The proposed investigations extend the applicant's research program directed at elucidating the etiology of substance use disorder (SUD). Utilizing almost 25 years of already collected longitudinal data and data to be collected during the next several years in this ongoing NIDA-funded Center for Education and Drug Abuse Research (CEDAR), analyses will be directed at joining individual vulnerability (particularly neurobehavior disinhibition, ND) and multiple facets of the environment to model the pathway(s) to SUD between ages 10-25. Neurobehavior disinhibition (encompassing the cognitive, affect and behavior components of psychological dysregulation) has been shown in 12 published reports I: i) have excellent psychometric properties (including predictive validity);ii) be informative for modeling SUD etiology in a developmental framework;iii) define a very high risk subset of 10-12 year olds having .95 probability of developing SUD;iv) correlate with electrophysiological and neuroimaging variables reflecting prefrontal cortex dysfunction;and, v) mediate adverse family, peer and neighborhood influences on SUD risk. This award will enable me to reallocate many of my day-to-day responsibilities while retaining leadership as the Center's PI. This award will provide me protected time for research integrating over two decades of accrued data for comprehensive analysis. This research is thematically guided, empirically grounded, and innovative in at least five ways: i) it captures SUD vulnerability integrating cognition, emotion, and behavior;ii) it integratively incorporates diverse age- appropriate environment influences;ii) it provides the opportunity to determine if there is differential salience of the various component of individual vulnerability and environment across the main age span of SUD development;iv) it is the first attempt to determine whether a composite index depicting a specific "environtype" at each age predisposes to SUD;and, v) employs item response theory (IRT) methods to quantify SUD severity taking into account all current and lifetime comorbid patterns in a mathematically accurate fashion, thereby enabling delineation of the covariation between severity of ND vulnerability and severity of SUD outcome. The proposed research aligns with the applicant's efforts in science advocacy pertaining to SUD etiology and prevention. By developing gender, ethnicity and age-appropriate algorithms for quantifying risk for SUD at the individual level withi a developmental framework, the NIH Roadmap framework will be advanced. Specifically, prevention can be designed that is empirically connected to the person's vulnerability and environment contexts. Hence, as a founding member of the Society of Prevention Research (SPR) and a member on the Board of the International Network of Patient-Centered Medicine (INPCM), a long-term career goal is to apply empirical research on SUD etiology for prevention practice.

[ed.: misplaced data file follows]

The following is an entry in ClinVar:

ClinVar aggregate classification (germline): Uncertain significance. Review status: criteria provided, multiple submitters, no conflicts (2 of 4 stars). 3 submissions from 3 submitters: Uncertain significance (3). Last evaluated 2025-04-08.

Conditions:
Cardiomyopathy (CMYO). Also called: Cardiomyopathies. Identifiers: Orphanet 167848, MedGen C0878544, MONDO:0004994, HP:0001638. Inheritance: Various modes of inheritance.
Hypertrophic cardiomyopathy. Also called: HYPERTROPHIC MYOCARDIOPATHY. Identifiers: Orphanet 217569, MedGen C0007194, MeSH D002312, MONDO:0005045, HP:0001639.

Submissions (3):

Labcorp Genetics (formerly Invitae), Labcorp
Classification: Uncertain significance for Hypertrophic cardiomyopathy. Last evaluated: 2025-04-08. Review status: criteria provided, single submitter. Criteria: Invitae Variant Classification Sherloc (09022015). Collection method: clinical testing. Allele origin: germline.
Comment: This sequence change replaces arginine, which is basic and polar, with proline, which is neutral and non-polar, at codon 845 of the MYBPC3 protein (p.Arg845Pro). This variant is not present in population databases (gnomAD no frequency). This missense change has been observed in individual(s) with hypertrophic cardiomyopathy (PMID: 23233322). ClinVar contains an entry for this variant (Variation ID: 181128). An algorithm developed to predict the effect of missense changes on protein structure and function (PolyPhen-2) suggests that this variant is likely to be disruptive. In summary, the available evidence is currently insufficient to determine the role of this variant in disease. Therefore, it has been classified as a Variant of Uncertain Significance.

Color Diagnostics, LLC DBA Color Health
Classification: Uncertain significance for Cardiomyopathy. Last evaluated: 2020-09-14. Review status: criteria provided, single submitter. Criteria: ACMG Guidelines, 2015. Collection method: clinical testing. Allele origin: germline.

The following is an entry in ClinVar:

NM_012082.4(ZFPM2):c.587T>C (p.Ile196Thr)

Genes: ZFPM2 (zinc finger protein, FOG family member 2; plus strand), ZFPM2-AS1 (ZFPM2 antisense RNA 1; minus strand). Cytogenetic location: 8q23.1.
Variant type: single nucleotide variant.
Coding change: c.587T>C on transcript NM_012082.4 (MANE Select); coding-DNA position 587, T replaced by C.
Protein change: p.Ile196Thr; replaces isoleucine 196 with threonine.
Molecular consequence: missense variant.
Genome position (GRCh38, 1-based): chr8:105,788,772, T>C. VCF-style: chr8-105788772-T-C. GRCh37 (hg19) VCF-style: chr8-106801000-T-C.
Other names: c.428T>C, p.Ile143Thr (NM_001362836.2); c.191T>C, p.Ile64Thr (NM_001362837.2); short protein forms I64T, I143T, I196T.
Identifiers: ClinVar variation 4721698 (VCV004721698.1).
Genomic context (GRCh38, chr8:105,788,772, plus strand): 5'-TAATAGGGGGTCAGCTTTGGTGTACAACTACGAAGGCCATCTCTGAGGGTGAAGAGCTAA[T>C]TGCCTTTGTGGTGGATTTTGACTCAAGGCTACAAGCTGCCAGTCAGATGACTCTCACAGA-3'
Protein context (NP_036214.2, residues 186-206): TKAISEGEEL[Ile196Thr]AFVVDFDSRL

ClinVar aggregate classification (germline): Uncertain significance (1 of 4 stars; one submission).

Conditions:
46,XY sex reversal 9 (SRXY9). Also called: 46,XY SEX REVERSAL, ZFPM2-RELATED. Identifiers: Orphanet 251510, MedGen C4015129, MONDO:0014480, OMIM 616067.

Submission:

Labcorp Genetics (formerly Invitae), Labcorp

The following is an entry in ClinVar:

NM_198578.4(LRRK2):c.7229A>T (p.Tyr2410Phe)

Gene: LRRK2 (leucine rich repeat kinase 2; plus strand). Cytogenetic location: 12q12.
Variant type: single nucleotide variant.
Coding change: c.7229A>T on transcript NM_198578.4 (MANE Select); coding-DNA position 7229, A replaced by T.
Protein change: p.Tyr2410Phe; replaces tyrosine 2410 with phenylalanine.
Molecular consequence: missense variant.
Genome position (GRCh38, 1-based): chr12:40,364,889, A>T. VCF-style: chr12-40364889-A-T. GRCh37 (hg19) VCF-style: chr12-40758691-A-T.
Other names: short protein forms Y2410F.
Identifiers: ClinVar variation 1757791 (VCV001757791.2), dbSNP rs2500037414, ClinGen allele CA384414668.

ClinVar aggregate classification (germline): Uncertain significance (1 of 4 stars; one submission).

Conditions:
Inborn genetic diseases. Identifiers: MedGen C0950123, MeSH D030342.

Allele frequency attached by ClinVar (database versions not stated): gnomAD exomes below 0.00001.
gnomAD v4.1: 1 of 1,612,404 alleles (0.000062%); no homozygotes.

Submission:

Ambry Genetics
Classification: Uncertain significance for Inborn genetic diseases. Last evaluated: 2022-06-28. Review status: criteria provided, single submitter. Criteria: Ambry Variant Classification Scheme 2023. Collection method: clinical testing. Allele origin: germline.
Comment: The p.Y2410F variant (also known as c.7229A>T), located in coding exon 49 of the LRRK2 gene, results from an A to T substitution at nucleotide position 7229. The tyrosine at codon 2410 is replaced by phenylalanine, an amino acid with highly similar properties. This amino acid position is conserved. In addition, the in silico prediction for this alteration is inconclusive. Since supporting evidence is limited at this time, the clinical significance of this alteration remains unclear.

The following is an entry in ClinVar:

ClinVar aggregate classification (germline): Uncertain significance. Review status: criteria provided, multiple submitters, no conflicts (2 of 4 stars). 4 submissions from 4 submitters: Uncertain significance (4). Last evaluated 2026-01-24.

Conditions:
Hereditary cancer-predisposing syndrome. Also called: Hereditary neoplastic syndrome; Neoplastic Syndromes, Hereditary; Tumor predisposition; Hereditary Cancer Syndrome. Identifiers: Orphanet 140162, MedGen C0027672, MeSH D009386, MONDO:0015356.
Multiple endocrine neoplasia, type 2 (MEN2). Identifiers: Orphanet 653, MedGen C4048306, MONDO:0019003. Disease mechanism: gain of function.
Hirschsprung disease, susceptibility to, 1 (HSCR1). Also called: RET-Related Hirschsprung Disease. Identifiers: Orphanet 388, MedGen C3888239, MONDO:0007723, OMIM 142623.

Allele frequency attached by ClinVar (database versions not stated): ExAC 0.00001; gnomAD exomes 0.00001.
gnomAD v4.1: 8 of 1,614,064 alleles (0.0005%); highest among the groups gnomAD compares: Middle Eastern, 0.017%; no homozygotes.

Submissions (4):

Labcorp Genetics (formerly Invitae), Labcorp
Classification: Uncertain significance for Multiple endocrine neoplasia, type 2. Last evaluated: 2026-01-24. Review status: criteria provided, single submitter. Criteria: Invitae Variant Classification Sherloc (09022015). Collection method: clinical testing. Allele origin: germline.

National Institute of Health (NIH)
National Institute on Drug Abuse (NIDA)
Research Scientist Award (K05)
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Human Development Research Subcommittee (NIDA)
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Weinberg, Naimah Z
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University of Pittsburgh
Schools of Pharmacy
United States
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